3-5 p.m. Saturday: DIY Natural Self Care Products, hosted by Greenfire in the loft at Colman Hall.

1-4 p.m. Sunday: Earth Day Gala, Main Hall green. Rain location will be Esch Hurvis in Warch Campus Center.

6:30 p.m. Tuesday: ENSTfest, an Environmental Studies poster session, Steitz atrium.

7:30 p.m. Tuesday: Jacklyn Bryan presentation on “Water and Wisconsin Tribal Communities: Past, Present and Future,” Steitz Hall 102.

Ed Berthiaume is director of public information at Lawrence University. Email: ed.c.berthiaume@lawrence.edu

Earth Day Presentation Features Native American Author, Environmentalist Winona LaDuke

Native American author and environmental activist Winona LaDuke explores how connections to the land can help move societies and economies forward to a better environmental future in a Lawrence University Earth Week presentation.  LaDuke’s address, Tuesday, April 23 at 7 p.m. in Youngchild Hall 121, is free and open to the public.

Winona LaDuke
Winona LaDuke

A  member of the Mississippi Band Anishinaabeg who lives and works on the White Earth Reservations in Northern Minnesota, LaDuke has written extensively on Native American and environmental issues, including 2011’s “The Militarization of Indian Country,” “Recovering the Sacred: the Power of Naming and Claiming” and “All Our Relations: Native Struggles for Land and Life.”

LaDuke is the co-founder of Honor the Earth, a Native American-led organization that seeks to break the geographic and political isolation of Native communities and increase financial resources for organizing and change.

Time Magazine named LaDuke one of America’s 50 most promising leaders under the age of 40 in 1994 and Ms. Magazine honored her as its 1998 “Woman of the Year” for her work with Honor the Earth.

A graduate of Harvard and Antioch Universities, LaDuke served as Ralph Nader’s vice presidential running mate on the Green Party ticket in the 1996 and 2000 presidential elections.

Her appearance is sponsored by the student organization Greenfire and the Office of Multicultural Affairs.

About Lawrence University
Founded in 1847, Lawrence University uniquely integrates a college of liberal arts and sciences with a nationally recognized conservatory of music, both devoted exclusively to undergraduate education. It was selected for inclusion in the Fiske Guide to Colleges 2013 and the book “Colleges That Change Lives: 40 Schools That Will Change the Way You Think About College.” Individualized learning, the development of multiple interests and community engagement are central to the Lawrence experience. Lawrence draws its 1,500 students from nearly every state and more than 50 countries. Follow Lawrence on Facebook.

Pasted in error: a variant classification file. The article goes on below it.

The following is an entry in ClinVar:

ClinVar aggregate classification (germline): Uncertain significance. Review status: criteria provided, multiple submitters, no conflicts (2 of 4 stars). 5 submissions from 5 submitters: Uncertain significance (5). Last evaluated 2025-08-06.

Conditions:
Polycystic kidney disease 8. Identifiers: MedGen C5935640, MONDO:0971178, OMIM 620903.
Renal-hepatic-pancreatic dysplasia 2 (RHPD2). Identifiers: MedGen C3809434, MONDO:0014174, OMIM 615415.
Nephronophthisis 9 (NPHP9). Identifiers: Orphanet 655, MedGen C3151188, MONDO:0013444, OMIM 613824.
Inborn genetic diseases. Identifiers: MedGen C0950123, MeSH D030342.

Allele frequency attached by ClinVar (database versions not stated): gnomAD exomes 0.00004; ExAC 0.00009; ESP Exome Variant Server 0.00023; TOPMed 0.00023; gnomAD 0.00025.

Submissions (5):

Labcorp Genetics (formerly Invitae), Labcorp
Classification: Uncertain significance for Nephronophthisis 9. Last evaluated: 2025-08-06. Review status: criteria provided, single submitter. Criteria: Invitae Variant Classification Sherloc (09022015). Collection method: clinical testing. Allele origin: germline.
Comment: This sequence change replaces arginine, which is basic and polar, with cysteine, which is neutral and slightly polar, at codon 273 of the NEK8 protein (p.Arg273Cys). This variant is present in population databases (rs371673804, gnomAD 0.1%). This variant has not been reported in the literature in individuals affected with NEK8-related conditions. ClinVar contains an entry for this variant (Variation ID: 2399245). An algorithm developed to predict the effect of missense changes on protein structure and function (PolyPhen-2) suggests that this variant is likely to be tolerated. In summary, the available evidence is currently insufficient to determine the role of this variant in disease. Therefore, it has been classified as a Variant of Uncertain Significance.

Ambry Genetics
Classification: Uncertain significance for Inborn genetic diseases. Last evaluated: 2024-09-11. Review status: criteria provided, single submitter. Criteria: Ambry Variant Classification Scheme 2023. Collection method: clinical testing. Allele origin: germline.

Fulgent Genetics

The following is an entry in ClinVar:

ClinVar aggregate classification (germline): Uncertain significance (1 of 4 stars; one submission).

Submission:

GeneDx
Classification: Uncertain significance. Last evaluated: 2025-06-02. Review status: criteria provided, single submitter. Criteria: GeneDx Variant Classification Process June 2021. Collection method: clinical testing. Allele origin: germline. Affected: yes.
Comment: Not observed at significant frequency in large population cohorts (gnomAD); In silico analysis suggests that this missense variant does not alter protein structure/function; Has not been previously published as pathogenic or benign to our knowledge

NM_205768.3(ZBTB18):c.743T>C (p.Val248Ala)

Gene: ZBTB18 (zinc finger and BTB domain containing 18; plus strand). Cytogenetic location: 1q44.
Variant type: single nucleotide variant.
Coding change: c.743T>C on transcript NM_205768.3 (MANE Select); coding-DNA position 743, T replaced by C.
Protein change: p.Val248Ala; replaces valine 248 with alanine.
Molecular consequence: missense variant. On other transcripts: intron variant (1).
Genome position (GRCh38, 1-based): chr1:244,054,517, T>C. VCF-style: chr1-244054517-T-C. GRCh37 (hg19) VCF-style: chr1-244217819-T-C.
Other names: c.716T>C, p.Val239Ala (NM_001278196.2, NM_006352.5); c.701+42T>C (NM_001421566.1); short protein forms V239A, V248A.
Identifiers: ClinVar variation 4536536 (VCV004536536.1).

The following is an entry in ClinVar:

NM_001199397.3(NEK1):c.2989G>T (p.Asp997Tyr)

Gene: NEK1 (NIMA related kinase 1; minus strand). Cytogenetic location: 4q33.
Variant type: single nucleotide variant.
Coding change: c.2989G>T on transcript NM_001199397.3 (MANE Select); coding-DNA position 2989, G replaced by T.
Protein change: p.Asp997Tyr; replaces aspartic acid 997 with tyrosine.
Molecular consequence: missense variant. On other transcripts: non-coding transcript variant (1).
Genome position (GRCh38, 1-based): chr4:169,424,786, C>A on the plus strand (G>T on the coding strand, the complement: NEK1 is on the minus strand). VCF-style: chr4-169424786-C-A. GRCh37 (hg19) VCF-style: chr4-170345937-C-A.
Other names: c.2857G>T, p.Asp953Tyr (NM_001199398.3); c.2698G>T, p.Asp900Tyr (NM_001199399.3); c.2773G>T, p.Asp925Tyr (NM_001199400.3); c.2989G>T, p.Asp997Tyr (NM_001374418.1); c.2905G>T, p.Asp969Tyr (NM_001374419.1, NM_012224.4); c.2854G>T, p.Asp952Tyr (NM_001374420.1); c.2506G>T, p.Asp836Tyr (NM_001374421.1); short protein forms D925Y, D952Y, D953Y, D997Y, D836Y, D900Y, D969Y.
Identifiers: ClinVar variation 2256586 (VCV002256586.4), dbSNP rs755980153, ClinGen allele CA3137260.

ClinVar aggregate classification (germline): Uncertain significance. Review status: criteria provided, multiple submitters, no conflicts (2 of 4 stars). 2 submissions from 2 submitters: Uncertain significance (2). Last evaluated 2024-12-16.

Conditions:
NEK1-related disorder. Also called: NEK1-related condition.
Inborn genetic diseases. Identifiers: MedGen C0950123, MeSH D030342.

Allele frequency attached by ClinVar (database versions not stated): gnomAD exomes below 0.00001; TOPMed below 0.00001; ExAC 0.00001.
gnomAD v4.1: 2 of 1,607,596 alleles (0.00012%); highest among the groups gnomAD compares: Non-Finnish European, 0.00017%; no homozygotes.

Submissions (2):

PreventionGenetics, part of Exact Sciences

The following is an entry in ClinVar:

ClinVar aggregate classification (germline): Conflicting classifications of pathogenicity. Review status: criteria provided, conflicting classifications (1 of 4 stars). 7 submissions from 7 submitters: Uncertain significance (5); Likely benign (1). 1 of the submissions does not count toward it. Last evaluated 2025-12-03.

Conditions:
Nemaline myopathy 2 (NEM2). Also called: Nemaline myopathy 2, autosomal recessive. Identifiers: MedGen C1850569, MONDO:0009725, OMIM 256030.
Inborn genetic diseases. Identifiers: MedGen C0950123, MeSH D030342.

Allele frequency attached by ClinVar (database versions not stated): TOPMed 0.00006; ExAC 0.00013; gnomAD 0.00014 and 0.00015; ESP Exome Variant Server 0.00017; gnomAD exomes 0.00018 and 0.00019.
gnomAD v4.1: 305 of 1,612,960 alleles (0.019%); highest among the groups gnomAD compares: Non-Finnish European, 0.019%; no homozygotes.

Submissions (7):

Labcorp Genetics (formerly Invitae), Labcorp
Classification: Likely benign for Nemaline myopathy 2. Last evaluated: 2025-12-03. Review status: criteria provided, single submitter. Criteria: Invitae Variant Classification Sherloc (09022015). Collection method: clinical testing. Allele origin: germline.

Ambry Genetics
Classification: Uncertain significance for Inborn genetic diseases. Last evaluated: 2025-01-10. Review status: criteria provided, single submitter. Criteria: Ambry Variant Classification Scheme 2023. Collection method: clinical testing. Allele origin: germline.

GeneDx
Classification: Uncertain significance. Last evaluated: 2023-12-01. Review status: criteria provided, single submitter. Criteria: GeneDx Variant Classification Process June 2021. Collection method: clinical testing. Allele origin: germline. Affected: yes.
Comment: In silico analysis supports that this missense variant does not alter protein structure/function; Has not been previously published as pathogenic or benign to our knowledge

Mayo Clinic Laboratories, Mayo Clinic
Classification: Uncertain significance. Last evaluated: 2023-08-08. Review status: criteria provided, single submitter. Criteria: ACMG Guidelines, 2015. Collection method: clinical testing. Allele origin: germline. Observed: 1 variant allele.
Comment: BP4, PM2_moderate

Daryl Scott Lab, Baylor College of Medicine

Let the Sun Shine: Lawrence University Commemorates Earth Day with Solar Panel Installation

In commemoration of the 40th anniversary of Earth Day and in conjunction with its two-year Green Roots initiative, Lawrence University is installing the campus’ first solar panel on the roof of Youngchild Hall. The multi-day installation is expected to be completed on Earth Day, April 22.

The 2.92 kilowatt (kW) unit, composed of 14 panels each roughly 3’ x 6’ — the size of a typical residential unit — is expected to generate approximately 3,700 kilowatt hours (kWh) of electricity a year.

“As our first venture, we purposefully started with a small-scale operation so that we can assess if it makes sense to invest more heavily in solar power in the future,” said Jeff Clark, associate professor of geology and faculty associate to the president for the Green Roots initiative. “The electricity generated by this unit will be used to offset a small portion of our usage load rather than being sold back to the utility.”

In addition to reducing the campus’ monthly electric bill, the panel will serve a curricular purpose as well. Data from the solar collector will be live streamed over the Internet and be used in as many as Lawrence three courses, including an introductory environmental science course, the physics course “Energy Society and Environment” and the chemistry course “The Energy Conundrum.”

“Although the direct impact on our carbon footprint will be small, the educational value and the potential to learn more about the feasibility of additional installations on campus will be invaluable,” said Clark.

The panel installation is due in large part to the efforts of freshmen Will Meadows and Austin Federa, who together conducted extensive background research and secured funding for a professional site assessment.

Meadows and Austin also applied for and were awarded funding through Wisconsin’s Focus on Energy program and WE Energies, which covered nearly 60 percent of the unit’s purchase price.

Northwind Renewable Energy from Stevens Point is conducting the panel installation.

Writer Rebecca Solnit Discusses “Hope, Disaster and Utopia” in Lawrence University Convocation

In collaboration with Green Roots’ Earth Week celebration, award-winning author and cultural historian Rebecca Solnit presents “Swimming Upstream in History: Hope, Disaster, Utopia” April 20 at 11:10 a.m. as part of Lawrence University’s 2009-10 convocation series.

Solnit’s address in the Lawrence Memorial Chapel, 520 E. College Ave., will be followed by a question-and-answer session at 2 p.m. in the Warch Campus Center cinema. Both events are free and open to the public.

Rebecca-Solnit_web
Rebecca Solnit

An activist for ecological and human rights issues, Solnit is the author of 12 books, among them “Hope in the Dark: Untold Histories, Wild Possibilities,” “Wanderlust: A History of Walking” and 2004’s “River of Shadows: Eadweard Muybridge and the Technological Wild West,” a historical tour de force that has been hailed as one of the best books of the past decade.